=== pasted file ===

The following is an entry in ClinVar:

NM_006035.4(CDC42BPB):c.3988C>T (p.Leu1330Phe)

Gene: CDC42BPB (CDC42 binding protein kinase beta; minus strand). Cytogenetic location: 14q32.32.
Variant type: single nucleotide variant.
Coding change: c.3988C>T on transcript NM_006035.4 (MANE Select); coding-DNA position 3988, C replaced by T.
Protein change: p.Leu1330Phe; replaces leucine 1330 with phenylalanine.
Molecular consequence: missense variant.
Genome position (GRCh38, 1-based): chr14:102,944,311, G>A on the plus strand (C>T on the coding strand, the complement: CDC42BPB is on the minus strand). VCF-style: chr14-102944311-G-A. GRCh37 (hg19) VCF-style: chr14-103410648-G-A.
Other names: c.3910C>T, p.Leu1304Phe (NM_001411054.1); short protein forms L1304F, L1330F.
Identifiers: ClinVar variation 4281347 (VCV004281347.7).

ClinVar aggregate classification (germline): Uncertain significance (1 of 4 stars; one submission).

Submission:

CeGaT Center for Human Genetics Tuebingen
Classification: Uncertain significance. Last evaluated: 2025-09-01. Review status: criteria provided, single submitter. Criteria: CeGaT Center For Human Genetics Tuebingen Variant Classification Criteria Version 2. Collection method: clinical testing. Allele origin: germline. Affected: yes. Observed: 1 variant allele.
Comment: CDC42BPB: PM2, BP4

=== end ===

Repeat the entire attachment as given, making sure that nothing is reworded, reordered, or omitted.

The following is an entry in ClinVar:

NM_006035.4(CDC42BPB):c.3988C>T (p.Leu1330Phe)

Gene: CDC42BPB (CDC42 binding protein kinase beta; minus strand). Cytogenetic location: 14q32.32.
Variant type: single nucleotide variant.
Coding change: c.3988C>T on transcript NM_006035.4 (MANE Select); coding-DNA position 3988, C replaced by T.
Protein change: p.Leu1330Phe; replaces leucine 1330 with phenylalanine.
Molecular consequence: missense variant.
Genome position (GRCh38, 1-based): chr14:102,944,311, G>A on the plus strand (C>T on the coding strand, the complement: CDC42BPB is on the minus strand). VCF-style: chr14-102944311-G-A. GRCh37 (hg19) VCF-style: chr14-103410648-G-A.
Other names: c.3910C>T, p.Leu1304Phe (NM_001411054.1); short protein forms L1304F, L1330F.
Identifiers: ClinVar variation 4281347 (VCV004281347.7).

ClinVar aggregate classification (germline): Uncertain significance (1 of 4 stars; one submission).

Submission:

CeGaT Center for Human Genetics Tuebingen
Classification: Uncertain significance. Last evaluated: 2025-09-01. Review status: criteria provided, single submitter. Criteria: CeGaT Center For Human Genetics Tuebingen Variant Classification Criteria Version 2. Collection method: clinical testing. Allele origin: germline. Affected: yes. Observed: 1 variant allele.
Comment: CDC42BPB: PM2, BP4